With everything that is going on, we recognize that a radical change is fundamental in today’s society, in ourselves, in the dynamic of our relationships (work/family/friends/peers/others) and the individual relationship.
How do we take the next steps? Are we doing all that we can to bring this all about? What shall we do? What for? And why?
We live in a world where there are constant problems, there is mistrust, there is suffering, and there is heartache. Life is experience and our relationship with these experiences. We have formed relationships with these problems. And they feel so difficult to solve, especially if we allow them to take root in our minds.
Naturally, our minds create the problems, and then it develops as the ground in which they take root. And once it’s been planted in the mind, it becomes very challenging to pull up from it. What is essential is for us to have our minds itself realize the problem and not provide it the power to grow. When our mind craves to understand a problem, it must not only understand the problem entirely, but must be able to follow it speedily and thoroughly, because the actual problem is never steadfast. We should pursue them with a clear, ever-changing, swift mind. Cause what the world is, we are. So your problem is the world’s problem and vice versa. So we ought to begin near.
One of the biggest disturbances we face is the problem of cooperation. What does it mean to cooperate? To cooperate is to do things together, to create together, to feel together, and to form bonds with one another so that we can live and coexist freely. Yet, we find that generally people don’t feel propelled to naturally and joyfully work together; and consequently, they are inclined to work together through other incentives: fear, punishment, gain, threat, complacency. These are common exercises throughout our active systems that irrefutably cause some of the rubble that we confront today.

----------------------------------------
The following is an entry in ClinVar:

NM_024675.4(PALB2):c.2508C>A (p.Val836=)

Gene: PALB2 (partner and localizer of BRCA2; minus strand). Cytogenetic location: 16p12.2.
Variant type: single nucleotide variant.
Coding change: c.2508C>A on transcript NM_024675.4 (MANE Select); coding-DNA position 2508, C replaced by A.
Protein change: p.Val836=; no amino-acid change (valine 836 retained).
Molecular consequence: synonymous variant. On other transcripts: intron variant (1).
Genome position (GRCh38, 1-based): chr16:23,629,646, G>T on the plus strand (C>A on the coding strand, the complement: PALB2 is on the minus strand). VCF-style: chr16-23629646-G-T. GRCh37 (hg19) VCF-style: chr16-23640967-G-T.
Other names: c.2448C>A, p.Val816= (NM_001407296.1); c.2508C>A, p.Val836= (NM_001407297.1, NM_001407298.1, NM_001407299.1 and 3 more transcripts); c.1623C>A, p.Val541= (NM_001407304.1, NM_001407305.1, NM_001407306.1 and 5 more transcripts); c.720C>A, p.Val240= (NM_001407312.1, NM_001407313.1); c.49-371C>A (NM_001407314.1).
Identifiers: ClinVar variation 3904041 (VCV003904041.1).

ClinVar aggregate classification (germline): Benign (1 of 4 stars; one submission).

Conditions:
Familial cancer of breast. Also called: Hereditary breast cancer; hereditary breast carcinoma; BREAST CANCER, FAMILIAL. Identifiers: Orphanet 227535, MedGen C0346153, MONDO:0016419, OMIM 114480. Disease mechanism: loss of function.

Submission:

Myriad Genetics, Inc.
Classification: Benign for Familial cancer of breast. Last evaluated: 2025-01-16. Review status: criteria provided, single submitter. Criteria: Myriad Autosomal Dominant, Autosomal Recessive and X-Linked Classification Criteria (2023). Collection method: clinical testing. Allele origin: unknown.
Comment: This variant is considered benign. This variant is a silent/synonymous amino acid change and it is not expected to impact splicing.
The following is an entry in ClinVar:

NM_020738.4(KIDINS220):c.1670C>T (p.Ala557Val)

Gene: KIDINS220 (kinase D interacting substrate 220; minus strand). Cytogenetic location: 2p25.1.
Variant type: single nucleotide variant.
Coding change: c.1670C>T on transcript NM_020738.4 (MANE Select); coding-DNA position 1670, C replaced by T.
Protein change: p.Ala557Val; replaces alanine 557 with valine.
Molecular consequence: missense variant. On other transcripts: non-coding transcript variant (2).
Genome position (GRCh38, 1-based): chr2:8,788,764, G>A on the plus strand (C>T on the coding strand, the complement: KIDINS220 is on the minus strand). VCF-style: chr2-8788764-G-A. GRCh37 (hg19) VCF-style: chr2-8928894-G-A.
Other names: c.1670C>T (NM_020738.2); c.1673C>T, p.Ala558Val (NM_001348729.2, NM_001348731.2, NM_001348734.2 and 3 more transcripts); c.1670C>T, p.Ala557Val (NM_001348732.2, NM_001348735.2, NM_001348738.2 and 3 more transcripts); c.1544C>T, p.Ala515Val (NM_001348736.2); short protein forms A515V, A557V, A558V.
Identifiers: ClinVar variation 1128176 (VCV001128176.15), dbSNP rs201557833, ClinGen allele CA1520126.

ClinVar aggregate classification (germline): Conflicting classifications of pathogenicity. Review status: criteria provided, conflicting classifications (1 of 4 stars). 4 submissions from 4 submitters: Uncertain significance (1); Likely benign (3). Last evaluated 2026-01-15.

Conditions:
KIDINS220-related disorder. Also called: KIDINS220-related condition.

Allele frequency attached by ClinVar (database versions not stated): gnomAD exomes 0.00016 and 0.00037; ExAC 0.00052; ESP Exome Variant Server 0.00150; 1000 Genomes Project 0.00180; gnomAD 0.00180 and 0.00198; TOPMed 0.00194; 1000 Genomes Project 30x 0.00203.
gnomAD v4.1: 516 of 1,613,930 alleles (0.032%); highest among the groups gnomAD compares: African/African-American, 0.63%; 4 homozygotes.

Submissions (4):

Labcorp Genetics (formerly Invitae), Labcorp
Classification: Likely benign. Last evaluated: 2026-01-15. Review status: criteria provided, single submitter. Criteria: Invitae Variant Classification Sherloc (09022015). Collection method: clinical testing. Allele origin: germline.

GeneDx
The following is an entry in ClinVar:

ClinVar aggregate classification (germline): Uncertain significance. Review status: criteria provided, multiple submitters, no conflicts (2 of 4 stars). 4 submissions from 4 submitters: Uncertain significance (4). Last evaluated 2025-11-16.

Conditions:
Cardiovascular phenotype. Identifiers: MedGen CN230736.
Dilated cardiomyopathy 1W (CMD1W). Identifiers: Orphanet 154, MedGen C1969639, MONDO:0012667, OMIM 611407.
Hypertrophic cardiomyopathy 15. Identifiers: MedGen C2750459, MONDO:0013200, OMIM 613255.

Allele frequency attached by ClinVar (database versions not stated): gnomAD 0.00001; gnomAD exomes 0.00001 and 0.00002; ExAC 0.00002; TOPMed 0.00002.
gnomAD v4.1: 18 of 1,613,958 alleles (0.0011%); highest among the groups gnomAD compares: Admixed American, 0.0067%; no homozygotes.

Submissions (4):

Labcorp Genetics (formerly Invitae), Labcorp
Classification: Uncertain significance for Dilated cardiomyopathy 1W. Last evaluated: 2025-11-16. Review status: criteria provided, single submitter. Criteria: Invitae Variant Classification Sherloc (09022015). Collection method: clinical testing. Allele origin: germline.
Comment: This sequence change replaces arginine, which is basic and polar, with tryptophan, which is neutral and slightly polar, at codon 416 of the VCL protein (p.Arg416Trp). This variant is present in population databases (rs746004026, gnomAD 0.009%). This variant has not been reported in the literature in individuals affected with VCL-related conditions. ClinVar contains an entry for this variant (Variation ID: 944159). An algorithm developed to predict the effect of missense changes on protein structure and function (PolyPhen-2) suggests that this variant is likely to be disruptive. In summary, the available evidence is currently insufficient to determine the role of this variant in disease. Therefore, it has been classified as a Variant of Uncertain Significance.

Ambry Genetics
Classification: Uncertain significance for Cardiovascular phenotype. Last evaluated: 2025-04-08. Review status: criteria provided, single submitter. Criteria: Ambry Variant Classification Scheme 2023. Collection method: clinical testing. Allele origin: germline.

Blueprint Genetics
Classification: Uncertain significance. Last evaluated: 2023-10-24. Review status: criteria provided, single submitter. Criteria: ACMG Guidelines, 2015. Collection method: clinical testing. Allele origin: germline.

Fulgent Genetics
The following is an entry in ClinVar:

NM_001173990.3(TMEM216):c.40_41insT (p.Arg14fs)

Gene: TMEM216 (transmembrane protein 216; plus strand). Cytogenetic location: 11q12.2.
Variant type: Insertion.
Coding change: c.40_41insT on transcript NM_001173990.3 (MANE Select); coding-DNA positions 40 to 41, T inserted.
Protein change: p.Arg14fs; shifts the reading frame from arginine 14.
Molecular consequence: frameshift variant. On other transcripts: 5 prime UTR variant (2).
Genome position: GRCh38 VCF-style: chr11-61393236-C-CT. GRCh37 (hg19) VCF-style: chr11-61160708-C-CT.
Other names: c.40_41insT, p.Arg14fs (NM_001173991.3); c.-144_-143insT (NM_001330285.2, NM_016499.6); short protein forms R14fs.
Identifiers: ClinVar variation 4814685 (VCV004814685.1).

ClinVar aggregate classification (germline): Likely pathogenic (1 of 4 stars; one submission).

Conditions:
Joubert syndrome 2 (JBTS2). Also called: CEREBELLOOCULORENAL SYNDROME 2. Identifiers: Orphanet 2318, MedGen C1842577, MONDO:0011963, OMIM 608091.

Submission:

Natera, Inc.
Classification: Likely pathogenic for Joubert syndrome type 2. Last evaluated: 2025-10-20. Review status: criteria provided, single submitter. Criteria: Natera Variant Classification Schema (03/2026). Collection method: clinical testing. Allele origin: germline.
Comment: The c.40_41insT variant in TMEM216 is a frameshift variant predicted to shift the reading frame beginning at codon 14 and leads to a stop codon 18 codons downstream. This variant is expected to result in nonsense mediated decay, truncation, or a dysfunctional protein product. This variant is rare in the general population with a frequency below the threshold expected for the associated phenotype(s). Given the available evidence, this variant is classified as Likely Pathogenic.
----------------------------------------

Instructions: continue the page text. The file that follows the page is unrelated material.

The idea of unity is much different for me. To collaborate, to cooperate, is the fun, joy and love of being and doing things together. Whatever that may be. We normally see this sense in kids, who cultivate the feeling of that togetherness by cooperating instinctively in almost anything. There are no emphasized thoughts of reward, gratification, punishment, disagreements, anxieties, objections, sense of self protection or comfort – they just want to help and be part of something! And as adults, we sometimes forget or corrupt the element of doing things together with spontaneity and sincerity. And when we identify what it truly means to come together, we will also know when it is equally not important to cooperate. It is vital for us to rekindle the spirit and strength of pulling together, for then it will not be only be because of a circumstance or plan that joins us, but that beautiful human feeling of fellowship, the harmony with and in one another.
By virtue of this interconnection, we can build a better world. A world that is not independent of you and me; rather one that freely blossoms from intimacy and complete communion, not fear. A world we can continue to love.